[11] Areskoui (see Introduction). He was often regarded as identical with the Sun. The semi-sacrificial character of the torture in this case is also shown by the injunction, "que pour ceste nuict on n'allast point folastrer dans les bois."Le Mercier, Relation des Hurons, 1637, 114. Provincial, 31 Ao?t, 1658.


      Had the gods desired to punish him, he thought, they would have made him betray himself to a foe, not to a friend.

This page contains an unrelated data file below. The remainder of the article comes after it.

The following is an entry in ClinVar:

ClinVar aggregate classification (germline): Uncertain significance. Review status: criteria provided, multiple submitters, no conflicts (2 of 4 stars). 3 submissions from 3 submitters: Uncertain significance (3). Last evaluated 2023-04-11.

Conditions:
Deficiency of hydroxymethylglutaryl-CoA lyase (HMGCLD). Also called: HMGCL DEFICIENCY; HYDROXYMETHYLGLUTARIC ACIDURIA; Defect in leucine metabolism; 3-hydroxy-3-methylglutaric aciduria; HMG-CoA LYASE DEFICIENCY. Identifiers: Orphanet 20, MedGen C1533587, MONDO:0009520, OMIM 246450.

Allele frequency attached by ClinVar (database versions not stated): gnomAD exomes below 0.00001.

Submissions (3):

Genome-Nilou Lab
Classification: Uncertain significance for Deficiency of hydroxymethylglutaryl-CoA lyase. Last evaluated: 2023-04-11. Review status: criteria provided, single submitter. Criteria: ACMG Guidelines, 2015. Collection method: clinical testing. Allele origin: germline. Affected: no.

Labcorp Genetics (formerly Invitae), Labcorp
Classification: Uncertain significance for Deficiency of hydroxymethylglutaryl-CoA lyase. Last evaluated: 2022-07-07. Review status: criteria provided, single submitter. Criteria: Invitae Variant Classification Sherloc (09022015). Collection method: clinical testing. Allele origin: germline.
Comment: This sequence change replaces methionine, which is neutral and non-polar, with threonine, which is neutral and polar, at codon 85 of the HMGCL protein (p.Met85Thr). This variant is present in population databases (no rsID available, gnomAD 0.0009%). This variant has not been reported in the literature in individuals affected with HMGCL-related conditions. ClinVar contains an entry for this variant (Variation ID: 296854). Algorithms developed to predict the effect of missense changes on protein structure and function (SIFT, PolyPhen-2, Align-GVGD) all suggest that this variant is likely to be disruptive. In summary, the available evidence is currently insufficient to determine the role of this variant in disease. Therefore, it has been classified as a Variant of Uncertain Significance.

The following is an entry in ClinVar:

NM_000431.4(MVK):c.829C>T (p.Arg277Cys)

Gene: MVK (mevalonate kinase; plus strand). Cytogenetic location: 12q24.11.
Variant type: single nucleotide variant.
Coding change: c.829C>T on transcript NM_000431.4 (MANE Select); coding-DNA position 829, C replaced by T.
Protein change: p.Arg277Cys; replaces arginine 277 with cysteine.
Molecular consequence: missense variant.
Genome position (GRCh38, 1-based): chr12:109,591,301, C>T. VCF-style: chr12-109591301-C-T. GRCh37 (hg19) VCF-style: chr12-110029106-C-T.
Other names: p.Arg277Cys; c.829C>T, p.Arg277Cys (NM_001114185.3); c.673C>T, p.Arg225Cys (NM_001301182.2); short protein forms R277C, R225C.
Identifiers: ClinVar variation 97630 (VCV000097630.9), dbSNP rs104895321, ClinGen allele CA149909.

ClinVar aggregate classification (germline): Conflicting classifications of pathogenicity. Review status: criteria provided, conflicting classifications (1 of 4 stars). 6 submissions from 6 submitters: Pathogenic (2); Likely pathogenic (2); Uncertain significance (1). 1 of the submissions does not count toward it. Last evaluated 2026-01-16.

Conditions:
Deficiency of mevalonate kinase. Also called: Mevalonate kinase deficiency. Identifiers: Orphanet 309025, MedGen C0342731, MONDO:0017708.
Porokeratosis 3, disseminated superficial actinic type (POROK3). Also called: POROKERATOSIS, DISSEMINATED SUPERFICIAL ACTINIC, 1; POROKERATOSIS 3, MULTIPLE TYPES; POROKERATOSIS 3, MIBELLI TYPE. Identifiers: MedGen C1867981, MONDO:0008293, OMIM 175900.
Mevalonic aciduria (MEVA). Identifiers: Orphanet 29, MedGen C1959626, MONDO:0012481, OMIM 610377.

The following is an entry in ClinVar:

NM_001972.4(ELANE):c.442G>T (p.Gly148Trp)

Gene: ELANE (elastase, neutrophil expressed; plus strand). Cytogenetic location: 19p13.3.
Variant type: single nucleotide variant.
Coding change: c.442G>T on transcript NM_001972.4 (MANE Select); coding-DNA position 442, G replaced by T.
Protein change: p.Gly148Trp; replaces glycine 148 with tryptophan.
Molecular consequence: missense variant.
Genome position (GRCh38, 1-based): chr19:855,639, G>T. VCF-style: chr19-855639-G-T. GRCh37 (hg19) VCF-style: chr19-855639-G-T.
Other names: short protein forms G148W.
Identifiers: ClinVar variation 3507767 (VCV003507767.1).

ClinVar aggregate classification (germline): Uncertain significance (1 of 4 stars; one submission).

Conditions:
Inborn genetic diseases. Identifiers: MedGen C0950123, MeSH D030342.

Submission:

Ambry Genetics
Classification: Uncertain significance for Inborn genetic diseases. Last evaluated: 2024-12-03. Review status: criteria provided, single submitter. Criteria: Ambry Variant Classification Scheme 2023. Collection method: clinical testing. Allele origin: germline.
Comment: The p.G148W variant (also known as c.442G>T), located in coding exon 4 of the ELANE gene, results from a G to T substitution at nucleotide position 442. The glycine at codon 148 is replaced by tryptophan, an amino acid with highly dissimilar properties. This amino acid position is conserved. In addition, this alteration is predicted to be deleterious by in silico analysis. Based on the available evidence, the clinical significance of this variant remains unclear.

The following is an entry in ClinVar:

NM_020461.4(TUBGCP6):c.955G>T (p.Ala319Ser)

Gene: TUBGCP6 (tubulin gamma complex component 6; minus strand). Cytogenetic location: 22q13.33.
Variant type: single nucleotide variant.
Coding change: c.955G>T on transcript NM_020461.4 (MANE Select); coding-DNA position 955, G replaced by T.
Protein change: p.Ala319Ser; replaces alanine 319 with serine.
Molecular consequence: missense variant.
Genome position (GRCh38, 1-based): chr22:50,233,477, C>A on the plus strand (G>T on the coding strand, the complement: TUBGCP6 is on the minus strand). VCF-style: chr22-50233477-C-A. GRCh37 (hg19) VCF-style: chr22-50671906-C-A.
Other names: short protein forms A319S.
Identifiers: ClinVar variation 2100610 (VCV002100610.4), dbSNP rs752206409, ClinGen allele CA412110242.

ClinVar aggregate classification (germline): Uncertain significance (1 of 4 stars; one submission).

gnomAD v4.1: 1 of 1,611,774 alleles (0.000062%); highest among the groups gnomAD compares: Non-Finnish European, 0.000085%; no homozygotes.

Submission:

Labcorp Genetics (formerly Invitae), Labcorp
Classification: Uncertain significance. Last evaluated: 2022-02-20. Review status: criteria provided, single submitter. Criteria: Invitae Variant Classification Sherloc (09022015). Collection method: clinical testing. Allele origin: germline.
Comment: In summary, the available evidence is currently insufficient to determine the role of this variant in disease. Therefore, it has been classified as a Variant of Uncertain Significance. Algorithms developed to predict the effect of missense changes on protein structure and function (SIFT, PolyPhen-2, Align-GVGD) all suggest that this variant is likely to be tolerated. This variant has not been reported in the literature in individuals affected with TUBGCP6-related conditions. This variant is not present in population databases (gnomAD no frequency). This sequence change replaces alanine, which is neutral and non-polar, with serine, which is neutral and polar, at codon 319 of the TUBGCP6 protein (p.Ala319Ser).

sent messages to such of the inhabitants as he knew to be in his interest, who gathered in the council chamber, voted under his eye, and again chose a syndic agreeable to him. Lavals party protested in vain. *On the Lower Susquehanna dwelt the formidable tribe called by the French Andastes. Little is known of them, beyond their general resemblance to their kindred, in language, habits, and character. Fierce and resolute warriors, they long made head against the Iroquois of New York, and were vanquished at last more by disease than by the tomahawk. [40]